Also, because there is no gravity to pull the shells to earth eventually, once fired, if they miss thier target, they could concievably continue on in the ballistic orbital trajectory... which means that eventually they may come around and meet thier point of origin.... How do you explain to your superiors that you shot yourself down?

I would say that a self propelled rocket with an active self guidance system would be far better suited to orbital combat.

posted on Aug, 23 2003 @ 11:45 PM
I think the PPK worked (in theory) by matching a target's exact orbit (which would include speed and altitude, by definition). The little ship would then approach the target almost as if to dock with it. At a range of 1km (shorter than air to air engagements on earth), the Soyuz would fire the rockets.

Essentially, it would not be able to attack a target with which it wasn't sharing an 'orbit'... It wouldn't be able to strafe or dog fight, that is to say. 'Deflection' shots (wherein a target is at a right angle from the shooter), as pilots call them, would be nearly unworkable in the environment. If anything, the (conceived) attack resembles early submarine ones. That's why the missiles are refered to as 'mines' as well.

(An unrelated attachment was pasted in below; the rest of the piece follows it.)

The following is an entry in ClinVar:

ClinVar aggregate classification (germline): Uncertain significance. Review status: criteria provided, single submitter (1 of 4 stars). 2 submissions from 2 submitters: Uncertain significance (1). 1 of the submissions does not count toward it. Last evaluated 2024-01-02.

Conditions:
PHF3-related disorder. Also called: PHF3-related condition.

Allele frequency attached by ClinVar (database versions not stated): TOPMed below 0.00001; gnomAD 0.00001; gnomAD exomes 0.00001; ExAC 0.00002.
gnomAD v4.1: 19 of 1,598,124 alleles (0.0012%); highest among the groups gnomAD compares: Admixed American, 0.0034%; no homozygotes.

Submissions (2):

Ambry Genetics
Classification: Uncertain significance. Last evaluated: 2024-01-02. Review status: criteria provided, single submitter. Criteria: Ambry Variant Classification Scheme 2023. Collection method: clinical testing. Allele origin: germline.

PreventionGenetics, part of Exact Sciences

posted on Aug, 24 2003 @ 12:01 AM
It is a very interesting concept, I will admit that... unfortunately, it has since been obsoleted by the developement and deployment of X Craft propelled by Magneto Hydrodynamic systems. These vehicles far outstrip the performance of the Soyuz spacecraft, and basically do not have to obey the same physical laws that such orbital vehicles are restricted to.

In addition, the newer X Craft employ the newest generation of Directed Energy weapons, far outstripping the performance, accuracy, range, and lethality of either the NR-23 cannon or the little rocket mines.

posted on Aug, 24 2003 @ 12:47 AM

D-R, I knew you would bring up those things, eventually.

I am, by no means, and expert on those craft... So, in the meantime, I'll just stick to stuff that's more 'down to earth' here
To be honest, I'm not sure if I believe in them, as of yet, despite your many well-written posts on the subject. I need to see photos and/or diagrams.

As for the 'war rockets' (to use a flash gordon term) that we know of, for sure...
There are, obviously, dozens of Soyuz variations... a testament to the skill of the initial design (which is rumored to have been based on the rejected General Electric Apollo proposal)... however, it turns out that the Sovs had another armed version, the Soyuz P, that also never flew.

Below is a chart showing military versions of the Soyuz. The P and PPK are to the left, with tanker and mini-spacelab variants to the right. Quite an impressive exploitation of the craft's modularity!

So far as Almaz goes... Just think about it, we once had an armed 'battlestation' over us!

Of course, as D-R said, the star wars program has made all of the things this thread is talking about antiquities. X-Ray lazers will beat mines any day.

posted on Aug, 24 2003 @ 12:50 AM

Good Post.

Very interesting

posted on Aug, 24 2003 @ 01:04 AM
It's probably going to be my last